At least 6,859 Georgians now have health coverage through the federal marketplace. That coverage began Jan. 1 under the Affordable Care Act. That figure, however, may actually be much higher, according to White House Deputy Senior Advisor, David Simas. “You can expect some pretty exponential growth, because that’s what we saw nationwide,” said Simas.
Georgia health care had more than its share of drama and surprises in 2013. Some of the big stories were linked to the Affordable Care Act. This far-reaching federal law, passed in early 2010, was still generating changes and attracting controversy as if it were brand new. But the ACA wasn’t the only hot topic in Georgia health. Issues ranged from drug scares to complex policy disputes and funding battles.
If you missed the deadline, the extended deadline and even the grace period to sign up for health insurance under the Affordable Care Act, you may be surprised to learn that you still have time to enroll in coverage. The federal government extended the original enrollment deadline from Dec. 15 to Dec. 23 and then even added an extra 24 hour window for consumers to sign up on Dec. 24.
Jonathan Gruber views health care reform from a unique vantage point. Gruber, an MIT economics professor, was a principal architect of the Massachusetts reform law. And he was a key adviser to the Obama administration in its crafting of the Affordable Care Act.
Nearly a year after it was supposed to take effect, the physician pay hike for Medicaid services still hasn’t been fully implemented in Georgia and other states. The delays have come in states, including Georgia, that use managed care in their Medicaid programs, a physicians organization says.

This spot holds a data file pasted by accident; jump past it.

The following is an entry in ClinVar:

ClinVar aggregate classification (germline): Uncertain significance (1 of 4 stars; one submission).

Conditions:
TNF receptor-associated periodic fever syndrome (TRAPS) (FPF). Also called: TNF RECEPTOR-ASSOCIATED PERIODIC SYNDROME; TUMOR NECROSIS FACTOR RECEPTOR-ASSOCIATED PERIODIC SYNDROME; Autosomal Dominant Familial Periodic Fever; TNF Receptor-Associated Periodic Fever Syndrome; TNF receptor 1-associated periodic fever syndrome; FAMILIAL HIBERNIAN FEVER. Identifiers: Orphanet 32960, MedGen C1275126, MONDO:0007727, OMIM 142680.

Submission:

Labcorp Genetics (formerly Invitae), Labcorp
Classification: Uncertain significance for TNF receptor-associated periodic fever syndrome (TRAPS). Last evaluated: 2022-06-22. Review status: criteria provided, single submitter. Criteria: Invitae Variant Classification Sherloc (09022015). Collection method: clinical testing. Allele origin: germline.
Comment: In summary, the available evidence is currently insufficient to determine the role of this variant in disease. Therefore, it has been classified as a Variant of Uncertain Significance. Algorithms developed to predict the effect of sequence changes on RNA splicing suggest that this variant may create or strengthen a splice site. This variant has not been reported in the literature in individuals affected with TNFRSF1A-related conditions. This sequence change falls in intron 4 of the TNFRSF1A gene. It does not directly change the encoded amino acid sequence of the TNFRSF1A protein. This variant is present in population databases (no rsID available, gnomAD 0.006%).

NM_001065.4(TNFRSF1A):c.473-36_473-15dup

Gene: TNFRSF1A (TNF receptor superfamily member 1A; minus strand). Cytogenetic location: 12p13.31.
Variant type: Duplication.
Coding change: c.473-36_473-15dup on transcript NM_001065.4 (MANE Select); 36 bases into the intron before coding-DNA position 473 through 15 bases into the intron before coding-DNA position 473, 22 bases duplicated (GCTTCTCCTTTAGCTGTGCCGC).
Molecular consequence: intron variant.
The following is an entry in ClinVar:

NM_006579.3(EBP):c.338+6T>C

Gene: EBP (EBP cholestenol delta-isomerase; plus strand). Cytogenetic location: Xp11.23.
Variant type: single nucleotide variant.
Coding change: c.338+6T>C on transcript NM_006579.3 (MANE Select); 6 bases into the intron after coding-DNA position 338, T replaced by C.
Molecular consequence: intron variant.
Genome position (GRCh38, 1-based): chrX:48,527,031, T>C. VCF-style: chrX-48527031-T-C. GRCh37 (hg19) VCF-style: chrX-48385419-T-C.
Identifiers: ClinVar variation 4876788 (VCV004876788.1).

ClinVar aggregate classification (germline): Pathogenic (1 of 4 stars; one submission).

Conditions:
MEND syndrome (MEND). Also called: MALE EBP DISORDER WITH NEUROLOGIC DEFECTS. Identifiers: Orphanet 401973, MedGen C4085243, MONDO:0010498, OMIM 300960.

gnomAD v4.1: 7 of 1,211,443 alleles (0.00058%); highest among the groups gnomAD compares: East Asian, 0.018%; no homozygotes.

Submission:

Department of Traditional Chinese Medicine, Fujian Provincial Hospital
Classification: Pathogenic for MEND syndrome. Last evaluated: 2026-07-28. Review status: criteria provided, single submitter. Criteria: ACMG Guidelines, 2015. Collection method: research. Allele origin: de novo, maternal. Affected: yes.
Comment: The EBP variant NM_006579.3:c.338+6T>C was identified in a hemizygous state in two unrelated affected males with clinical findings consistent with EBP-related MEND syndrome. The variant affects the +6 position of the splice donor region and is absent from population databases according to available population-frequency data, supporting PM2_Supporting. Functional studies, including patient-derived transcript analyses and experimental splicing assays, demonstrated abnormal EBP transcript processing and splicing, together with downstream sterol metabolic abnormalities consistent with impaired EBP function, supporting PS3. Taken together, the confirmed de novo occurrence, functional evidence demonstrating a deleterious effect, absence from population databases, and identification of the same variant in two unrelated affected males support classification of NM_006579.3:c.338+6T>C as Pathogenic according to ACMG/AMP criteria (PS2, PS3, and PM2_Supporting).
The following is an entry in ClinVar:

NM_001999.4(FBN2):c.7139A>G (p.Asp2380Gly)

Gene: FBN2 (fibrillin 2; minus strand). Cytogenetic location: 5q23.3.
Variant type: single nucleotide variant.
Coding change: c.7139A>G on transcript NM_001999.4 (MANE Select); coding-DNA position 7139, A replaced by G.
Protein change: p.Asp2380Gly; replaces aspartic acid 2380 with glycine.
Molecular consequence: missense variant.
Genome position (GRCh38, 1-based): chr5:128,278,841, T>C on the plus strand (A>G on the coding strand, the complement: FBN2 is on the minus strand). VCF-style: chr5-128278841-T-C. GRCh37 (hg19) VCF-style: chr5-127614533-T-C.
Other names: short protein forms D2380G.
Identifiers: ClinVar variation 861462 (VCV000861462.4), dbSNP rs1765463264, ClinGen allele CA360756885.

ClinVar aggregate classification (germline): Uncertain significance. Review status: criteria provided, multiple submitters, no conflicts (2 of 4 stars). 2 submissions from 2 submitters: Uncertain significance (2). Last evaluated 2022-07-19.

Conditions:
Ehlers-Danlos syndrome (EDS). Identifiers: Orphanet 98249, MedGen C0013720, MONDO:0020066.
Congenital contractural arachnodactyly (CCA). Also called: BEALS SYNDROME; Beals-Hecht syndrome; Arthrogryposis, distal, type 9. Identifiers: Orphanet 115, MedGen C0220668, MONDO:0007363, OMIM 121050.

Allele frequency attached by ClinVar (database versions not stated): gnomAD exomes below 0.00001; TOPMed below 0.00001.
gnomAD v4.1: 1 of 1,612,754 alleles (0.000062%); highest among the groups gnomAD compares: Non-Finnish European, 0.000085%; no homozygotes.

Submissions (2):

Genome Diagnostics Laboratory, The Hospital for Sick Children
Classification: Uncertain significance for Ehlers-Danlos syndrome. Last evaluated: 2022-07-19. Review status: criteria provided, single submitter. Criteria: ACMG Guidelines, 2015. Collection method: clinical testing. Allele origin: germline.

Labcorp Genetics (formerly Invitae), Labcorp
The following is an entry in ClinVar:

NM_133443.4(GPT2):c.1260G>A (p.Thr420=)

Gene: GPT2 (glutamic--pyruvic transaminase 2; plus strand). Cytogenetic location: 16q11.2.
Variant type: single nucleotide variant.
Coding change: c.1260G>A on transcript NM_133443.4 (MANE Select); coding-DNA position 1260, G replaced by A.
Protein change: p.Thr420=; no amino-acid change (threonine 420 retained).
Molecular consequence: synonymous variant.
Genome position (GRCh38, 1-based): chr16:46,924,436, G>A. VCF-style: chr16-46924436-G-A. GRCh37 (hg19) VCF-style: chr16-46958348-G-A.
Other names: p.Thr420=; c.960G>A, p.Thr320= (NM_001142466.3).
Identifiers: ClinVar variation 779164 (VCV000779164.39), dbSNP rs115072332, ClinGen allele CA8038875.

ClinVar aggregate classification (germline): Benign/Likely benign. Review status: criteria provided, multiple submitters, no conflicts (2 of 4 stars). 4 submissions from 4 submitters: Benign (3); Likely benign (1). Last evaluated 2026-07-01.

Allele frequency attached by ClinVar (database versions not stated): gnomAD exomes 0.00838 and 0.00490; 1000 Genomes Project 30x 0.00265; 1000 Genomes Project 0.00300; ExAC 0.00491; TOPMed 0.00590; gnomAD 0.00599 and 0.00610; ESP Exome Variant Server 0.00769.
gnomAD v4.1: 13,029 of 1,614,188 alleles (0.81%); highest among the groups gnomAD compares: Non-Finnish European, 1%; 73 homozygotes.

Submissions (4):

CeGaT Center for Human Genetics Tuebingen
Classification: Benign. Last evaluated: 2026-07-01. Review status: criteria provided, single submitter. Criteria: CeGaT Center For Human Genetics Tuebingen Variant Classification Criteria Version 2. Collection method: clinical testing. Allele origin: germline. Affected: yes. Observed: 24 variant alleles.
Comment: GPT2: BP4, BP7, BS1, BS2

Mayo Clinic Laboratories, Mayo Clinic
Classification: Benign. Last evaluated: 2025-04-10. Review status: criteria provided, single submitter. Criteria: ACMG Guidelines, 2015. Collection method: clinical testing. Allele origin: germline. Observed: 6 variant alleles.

A group of five Republican Georgia state legislators unveiled bills Monday that would forbid state agencies from helping to implement the federal Affordable Care Act. The two separate bills – also co-sponsored by Rep. David Stover (R-Newnan), Rep. Scot Turner (R-Holly Springs) and Rep. Kevin Cooke (R-Carrollton) – are based on model legislation drafted by the Tenth Amendment Center, a libertarian think tank in Los Angeles.
Three in four Georgians say they’re satisfied with the overall value of their health care, according to a new poll released Thursday. But Georgians show concerns about the effects of the Affordable Care Act, said the poll of 400 residents, released by Healthcare Georgia Foundation.
The number of Georgians signing up for a health plan through the Affordable Care Act insurance exchange increased to 6,859 by the end of last month, up from 1,390 as of Nov. 2, federal officials announced Wednesday. The rise in enrollees reflects, in part, a better-functioning federal website, which has been plagued with problems since ACA enrollment began Oct. 1.
Calculating the cost to taxpayers, a new study released Thursday says Georgia could see a net loss of $2.9 billion in the year 2022 if it continues to reject Medicaid expansion. That’s because Georgia taxpayers would be paying for expansion of Medicaid in other states, while not getting anything in return, said the Commonwealth Fund study. Additional federal funds go to states that expand Medicaid.
New efforts to improve care coordination among hospitals, nursing homes and other providers are succeeding in reducing readmission rates, experts say. Georgia’s nursing homes and hospitals are collaborating more than ever to reduce readmissions, say officials with Georgia’s Quality Improvement Organization , a state-based group funded by Medicare to review medical care.